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“We learn our belief systems as very little children, and then we move through life creating experiences to match our beliefs. Look back in your own life and notice how often you have gone through the same experience.” – Louise L. Hay
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How False Beliefs Develop
Belief systems are the bases of people’s worldviews. Many of our beliefs about life were ingrained in us as children from our parents and other influential adults. In most cases, these beliefs serve us well until a certain point.
But after that point, some beliefs become limiting and perhaps even damaging. For example, as a child, you might have learned to clean your room so that your parents would be happy with you. As that type of motivation becomes habitual, you could develop a mindset of only doing things that get approval from others. This kind of belief can be harmful as you get older.
As adults, the beliefs we created as children no longer serve us as well as they did when we were younger. As people age, their belief systems can cause much of the pain and suffering they experience on a daily basis. False beliefs are created over many years, and people cement these beliefs by blindly buying into them without questioning their validity.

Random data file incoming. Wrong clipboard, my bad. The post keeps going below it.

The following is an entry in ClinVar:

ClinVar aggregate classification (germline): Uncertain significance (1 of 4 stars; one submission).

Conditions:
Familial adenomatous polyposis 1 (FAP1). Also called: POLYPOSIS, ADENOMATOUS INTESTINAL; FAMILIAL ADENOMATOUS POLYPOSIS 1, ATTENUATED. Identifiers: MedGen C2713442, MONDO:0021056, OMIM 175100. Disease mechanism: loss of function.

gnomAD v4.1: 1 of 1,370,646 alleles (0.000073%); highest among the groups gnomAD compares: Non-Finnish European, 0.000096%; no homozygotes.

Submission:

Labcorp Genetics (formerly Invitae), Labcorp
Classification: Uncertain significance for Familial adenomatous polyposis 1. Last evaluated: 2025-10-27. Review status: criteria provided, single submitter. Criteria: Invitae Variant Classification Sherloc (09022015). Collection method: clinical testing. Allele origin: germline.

As our minds conjure up thoughts, we have the opportunity to either believe the thought or disregard the thought as a fallacy. Disregarding thoughts take awareness and acute attention. Many people don’t realize that every thought that pops into their heads isn’t true, so they are unable to decipher authentic beliefs from false ones.
This inability to distinguish false beliefs from true beliefs may lead to lots of painful emotions, which in essence are self-created. Negative emotions are necessary and essential in order to live a fulfilling and happy life, but are no longer helpful when they begin to take precedence over rational thinking and joyful living.
When beginning to understand false beliefs, it is imperative for people to realize that their internal worlds are just as important as their external worlds. The external world of family, friends, and career is pertinent to a person’s development and contentment in life, but concentrating on one’s internal world is equally important, if not more so.